Director: Jimmy Sangster
Writer: Mary Shelly, Jimmy Sangster, Jeremy Burnham
Starring: Ralph Bates, Kate O’Mara
Country: UK
Running Time: 95 Mins
Year: 1970
BBFC Certificate: 12

Celebrating sixty years of Hammer Horror; Studiocanal unveil The Hammer Horror Collection, I’ve had a gander at The Horror of Frankenstein. Way back in 1957 Hammer’s first colour horror film was released with such success that it paved the way for a feast of nasty treats and sixty years later we are still celebrating all things morbid with the help of Studiocanal and Park Circus.

The Horror of Frankenstein opens with young Victor Frankenstein (Ralph Bates) annotating naughty pictures in his school desk, claiming he is studying anatomy; amusingly in a classroom full of adults trying extremely unconvincingly to look like teenagers. Victor decides he has learnt all he can at home and asks his father if he can go to University, but the Baron is not keen on Victor squandering his money and turns down his request. Victor is not impressed so he arranges for his father to have a shooting accident. Soon Victor is at his father’s funeral without a shred of remorse; now he is Baron and can go to medical school in Vienna. At University he continues his womanising ways, getting the Deans daughter in trouble, kindly offering to do a little operation on her to solve the problem, causing the Dean apoplexy.

 

After causing mayhem at medical school Victor decides he has learned all he can, as his intellect far out strips the bumbling lecturers. He returns home to his spooky castle with his best mate Wilhelm Kassner (Graham James) to continue his ungodly experiments. He enlists the help of the local grave robber (Dennis Price) who amusingly gets his long suffering wife (Joan Rice) to do all the hard work digging up the bodies, while he feasts on wine and bread. Victor collects quite a mound of body parts and is able to continue his diabolical experiments with life and starts to put the pieces together to create his monster. Victor manages to re-animate the inverted abomination ignoring the fact that he has fitted it with a bad brain. Not unsurprisingly the creature goes on a rampage and when it’s not rampaging Victor uses it to do away with anyone who gets in his way. The bodies pile up until the amusing conclusion when an unruly woodsman’s daughter (Carol Jeayes) carries out her own rampage around the Baron's laboratory.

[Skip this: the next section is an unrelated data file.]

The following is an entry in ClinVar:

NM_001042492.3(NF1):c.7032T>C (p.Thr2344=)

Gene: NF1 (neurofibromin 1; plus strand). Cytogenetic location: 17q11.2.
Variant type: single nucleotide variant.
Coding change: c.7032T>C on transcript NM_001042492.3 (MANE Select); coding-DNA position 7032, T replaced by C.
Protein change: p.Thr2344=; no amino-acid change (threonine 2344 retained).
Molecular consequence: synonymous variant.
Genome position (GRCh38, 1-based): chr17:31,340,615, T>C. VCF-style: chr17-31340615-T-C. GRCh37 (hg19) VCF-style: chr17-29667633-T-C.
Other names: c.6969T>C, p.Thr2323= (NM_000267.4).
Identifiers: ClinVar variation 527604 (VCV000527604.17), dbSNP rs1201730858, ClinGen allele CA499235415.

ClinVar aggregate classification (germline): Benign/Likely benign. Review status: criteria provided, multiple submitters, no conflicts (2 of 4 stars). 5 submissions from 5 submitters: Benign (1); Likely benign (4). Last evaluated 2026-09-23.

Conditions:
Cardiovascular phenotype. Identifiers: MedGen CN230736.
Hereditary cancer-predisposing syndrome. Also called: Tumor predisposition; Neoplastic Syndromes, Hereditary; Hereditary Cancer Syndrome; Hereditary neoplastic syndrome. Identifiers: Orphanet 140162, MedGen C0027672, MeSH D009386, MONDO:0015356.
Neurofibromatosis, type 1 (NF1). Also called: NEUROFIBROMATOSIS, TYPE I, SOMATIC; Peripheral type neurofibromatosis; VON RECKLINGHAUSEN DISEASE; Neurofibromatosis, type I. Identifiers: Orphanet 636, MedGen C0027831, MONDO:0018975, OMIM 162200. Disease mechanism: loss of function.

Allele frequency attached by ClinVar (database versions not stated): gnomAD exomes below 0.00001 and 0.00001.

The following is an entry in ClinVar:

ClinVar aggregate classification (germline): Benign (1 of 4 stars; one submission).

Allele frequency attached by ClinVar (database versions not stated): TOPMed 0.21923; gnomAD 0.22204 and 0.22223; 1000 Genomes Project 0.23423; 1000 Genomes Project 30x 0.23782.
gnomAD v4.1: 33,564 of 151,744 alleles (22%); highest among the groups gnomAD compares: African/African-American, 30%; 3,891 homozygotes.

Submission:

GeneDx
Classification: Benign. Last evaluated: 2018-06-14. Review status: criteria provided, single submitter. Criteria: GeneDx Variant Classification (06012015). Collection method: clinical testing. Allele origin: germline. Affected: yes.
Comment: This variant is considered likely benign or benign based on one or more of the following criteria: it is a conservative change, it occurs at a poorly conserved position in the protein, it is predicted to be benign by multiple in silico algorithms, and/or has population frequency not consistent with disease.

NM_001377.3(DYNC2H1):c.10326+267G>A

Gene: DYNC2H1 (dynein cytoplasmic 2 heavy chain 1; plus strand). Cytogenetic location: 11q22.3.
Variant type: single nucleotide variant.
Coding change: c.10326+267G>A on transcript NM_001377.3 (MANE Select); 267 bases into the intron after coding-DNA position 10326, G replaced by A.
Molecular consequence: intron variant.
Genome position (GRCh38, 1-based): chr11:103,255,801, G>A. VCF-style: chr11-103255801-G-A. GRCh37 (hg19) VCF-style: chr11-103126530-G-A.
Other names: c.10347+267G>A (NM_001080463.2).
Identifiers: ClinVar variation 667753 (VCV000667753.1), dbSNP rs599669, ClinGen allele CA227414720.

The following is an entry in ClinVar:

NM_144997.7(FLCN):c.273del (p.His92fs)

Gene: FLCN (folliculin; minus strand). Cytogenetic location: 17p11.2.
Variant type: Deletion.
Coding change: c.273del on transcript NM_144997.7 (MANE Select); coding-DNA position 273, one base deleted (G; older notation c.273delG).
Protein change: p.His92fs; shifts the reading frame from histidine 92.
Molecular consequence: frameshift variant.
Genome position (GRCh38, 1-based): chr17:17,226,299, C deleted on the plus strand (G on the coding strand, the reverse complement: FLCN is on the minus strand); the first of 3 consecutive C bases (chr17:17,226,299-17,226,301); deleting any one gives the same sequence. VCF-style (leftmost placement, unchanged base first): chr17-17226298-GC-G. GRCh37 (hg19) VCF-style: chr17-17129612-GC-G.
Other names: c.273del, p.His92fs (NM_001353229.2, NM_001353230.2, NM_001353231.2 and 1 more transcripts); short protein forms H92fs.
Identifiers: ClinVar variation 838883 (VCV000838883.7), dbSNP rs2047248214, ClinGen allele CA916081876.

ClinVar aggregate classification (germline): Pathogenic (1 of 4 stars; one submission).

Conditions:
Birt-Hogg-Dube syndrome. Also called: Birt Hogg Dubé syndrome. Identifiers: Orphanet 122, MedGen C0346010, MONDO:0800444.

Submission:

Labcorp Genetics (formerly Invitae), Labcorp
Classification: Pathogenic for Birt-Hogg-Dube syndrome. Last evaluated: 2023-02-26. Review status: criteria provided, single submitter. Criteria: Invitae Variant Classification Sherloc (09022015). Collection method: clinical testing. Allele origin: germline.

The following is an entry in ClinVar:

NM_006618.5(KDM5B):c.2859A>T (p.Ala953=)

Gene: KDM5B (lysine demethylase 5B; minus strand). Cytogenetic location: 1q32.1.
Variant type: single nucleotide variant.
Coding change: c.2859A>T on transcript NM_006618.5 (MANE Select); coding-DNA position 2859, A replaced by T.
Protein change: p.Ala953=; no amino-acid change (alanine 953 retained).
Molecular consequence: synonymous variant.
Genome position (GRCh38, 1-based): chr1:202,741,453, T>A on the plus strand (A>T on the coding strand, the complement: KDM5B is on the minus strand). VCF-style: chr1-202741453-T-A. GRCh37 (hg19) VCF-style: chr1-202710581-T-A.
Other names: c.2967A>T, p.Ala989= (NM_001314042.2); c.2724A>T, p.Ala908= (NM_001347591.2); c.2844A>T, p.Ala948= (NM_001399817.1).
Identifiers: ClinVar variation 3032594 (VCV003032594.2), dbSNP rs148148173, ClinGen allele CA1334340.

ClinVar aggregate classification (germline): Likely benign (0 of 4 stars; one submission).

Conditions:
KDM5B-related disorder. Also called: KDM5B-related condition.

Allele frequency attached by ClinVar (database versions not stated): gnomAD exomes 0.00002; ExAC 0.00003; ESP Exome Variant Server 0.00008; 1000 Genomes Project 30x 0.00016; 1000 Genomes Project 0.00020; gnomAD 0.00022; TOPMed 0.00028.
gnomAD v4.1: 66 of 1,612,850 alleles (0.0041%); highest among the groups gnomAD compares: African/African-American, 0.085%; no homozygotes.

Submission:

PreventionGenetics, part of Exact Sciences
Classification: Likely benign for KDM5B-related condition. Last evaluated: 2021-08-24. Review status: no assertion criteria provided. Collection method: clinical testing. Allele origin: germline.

A surprisingly entertaining escapade, it’s a sort of early Re-Animator (1985) with a thick lashing of humour, including a severed arm giving a two finger salute, a hilarious electrocution, and a very posh grave robber. A fine performance by Ralph Bates as the charming psychopathic Victor Frankenstein is well supported by the conniving house maid (Kate O’Mara). While poor Elizabeth (Veronica Carlson), who’s fallen in love with the psycho Baron, is offered a job as his house keeper instead of the marriage proposal she was hoping for.

This is another classic which has improved with age, it’s ahead of its time, it contains a lot of the dark humour to be found in ten years time. Despite a monster that looks as if he has a plastic bag and some shelf fittings Sellotaped to his head, it’s a highly enjoyable experience, enhanced by the appearance of the world’s first undead tortoise. The tortoise has a penchant for human flesh when brought back from the dead, it takes a chunk out of the evil Baron, maybe taking inspiration from George's Night of the Living Dead (1968) flesh eaters…just a thought.

The Horror of Frankenstein is raised from the dead on 29th January on DVD/Blu-ray doubleplay, released by Studiocanal. I was lucky enough to review the doubleplay disc which is stunningly vivid, the sharp picture quality is quite remarkable and looks incredibly flesh…sorry I mean fresh. The disc I reviewed contained the extra; a new featurette- Gallows Humour: Inside The Horror of Frankenstein. I really enjoyed the informative and well produced extra although I thought it a little short. However the finished disc promises more extras...you'll just have pop out and get the finished product for the full hair raising experience.

 

The Horror of Frankenstein
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Lives in a Dark Place on the edge of Sanity with his tormented family, chickens, cat and dead Tom.

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